One of those is Joe Grandy, who will take the oath of office for county mayor — along with other newly elected county leaders — on Aug. 31.
Greg Matherly and his colleagues on the County Commission will also be sworn in on that date. Matherly, who currently serves as chairman of the commission, will be the longest-serving commissioner on the now-downsized 15-member board.
He said he would not object if his colleagues want him to keep the presiding gavel. Even so, Matherly said last week there might be another commissioner, or perhaps even the new county mayor, wanting the job.
“I’ve served as chairman for the last seven years,” he said. “I’ve really learned a lot. I’ll be giving it some prayerful thought to it in the next few days.”
Grandy said Friday that while he has given “some thought” to presiding as chairman of the County Commission, he hopes Matherly will continue in the role.
“My intention is to let the legislative body be the legislative body,” he said. “I think Greg has done a good job, and I hope commissioners will see fit to re-elect him.”
After a swearing-in ceremony on Aug. 31 at 9 a.m. in Courtroom 5 of the George P. Jaynes Justice Center, county officials will get down to business. A special called meeting of the Washington County Commission will be held Sept. 10 to elect a chair and vice chair of the board, as well as appoint members to the Committee on Committees.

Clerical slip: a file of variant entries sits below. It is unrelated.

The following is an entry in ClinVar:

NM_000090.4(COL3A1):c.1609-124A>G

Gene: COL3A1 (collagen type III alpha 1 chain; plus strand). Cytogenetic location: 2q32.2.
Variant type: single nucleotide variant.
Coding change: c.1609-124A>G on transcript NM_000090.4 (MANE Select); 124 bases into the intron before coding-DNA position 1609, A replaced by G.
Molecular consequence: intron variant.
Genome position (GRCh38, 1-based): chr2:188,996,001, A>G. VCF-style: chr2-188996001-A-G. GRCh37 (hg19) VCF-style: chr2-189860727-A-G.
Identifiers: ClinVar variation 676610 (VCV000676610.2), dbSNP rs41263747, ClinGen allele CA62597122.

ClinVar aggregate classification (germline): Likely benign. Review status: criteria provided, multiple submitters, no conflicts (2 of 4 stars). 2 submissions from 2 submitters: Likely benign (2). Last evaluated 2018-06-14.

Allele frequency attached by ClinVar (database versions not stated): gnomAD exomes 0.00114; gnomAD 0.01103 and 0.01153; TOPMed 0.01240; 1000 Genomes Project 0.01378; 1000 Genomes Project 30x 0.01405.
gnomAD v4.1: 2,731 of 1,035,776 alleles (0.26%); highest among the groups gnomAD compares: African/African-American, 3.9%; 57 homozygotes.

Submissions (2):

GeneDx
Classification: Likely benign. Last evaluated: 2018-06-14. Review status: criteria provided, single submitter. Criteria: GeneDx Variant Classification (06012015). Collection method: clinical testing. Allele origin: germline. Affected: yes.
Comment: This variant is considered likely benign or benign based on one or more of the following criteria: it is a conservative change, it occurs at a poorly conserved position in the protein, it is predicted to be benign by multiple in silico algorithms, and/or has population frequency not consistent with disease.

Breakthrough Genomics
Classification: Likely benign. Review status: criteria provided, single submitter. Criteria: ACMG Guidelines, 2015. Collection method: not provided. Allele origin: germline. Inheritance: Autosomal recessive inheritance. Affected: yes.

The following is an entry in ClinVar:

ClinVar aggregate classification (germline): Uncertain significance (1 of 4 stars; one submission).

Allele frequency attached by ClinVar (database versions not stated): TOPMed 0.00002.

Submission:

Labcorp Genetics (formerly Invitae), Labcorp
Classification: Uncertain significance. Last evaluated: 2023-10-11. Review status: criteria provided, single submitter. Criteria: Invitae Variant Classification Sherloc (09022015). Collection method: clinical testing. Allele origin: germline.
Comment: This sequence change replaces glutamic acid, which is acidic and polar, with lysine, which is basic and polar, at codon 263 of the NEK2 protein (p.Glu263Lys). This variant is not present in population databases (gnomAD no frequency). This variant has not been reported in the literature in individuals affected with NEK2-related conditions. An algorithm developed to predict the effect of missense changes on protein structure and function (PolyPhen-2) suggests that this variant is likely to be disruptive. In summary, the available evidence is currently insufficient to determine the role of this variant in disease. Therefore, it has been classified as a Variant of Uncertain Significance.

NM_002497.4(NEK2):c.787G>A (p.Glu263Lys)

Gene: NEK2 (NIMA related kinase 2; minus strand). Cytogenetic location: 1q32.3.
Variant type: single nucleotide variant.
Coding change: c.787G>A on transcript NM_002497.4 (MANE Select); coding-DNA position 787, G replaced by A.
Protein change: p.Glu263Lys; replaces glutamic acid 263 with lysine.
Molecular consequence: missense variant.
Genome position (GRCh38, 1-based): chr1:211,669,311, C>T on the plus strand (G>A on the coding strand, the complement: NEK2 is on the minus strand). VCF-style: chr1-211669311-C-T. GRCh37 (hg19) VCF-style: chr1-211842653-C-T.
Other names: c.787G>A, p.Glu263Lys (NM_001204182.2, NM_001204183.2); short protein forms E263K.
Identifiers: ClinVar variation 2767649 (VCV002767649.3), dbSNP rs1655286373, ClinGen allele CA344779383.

Commissioners will list their preferences for committee assignments at that meeting. The Committee on Committees will meet on Sept. 13 to make committee assignments, which will have to be approved by commissioners at their regular meeting on Sept. 24.
New rules for the realigned board requires each commissioner be appointed to at least two standing committees.
Matherly said this early work in September will “help keep things rolling,” and prevent the commission from getting behind on its business. Each member of the newly seated commission will have his or her own wireless microphones at monthly meetings, and be issued a digital tablet to keep up with lengthy agendas and documents relevant to county business.
“We will look a lot more professional and save money on printing costs,” he said.
There will be a number of appointments Grandy will be expected to make as county mayor before the end of September. Those include new members to the county’s Planning Commission, 911 board and to the city/county Animal Control Board.
Grandy doesn’t expect to make any significant personnel changes in the mayor’s office, but said he will be looking to fill a county staff attorney’s position that has been vacant since May.
“Beyond that, I will spend some time with the other officeholders to see how our priorities mesh,” he said.
He said that dialogue is likely to include discussion of a new personnel handbook for the county that will soon be presented to county commissioners.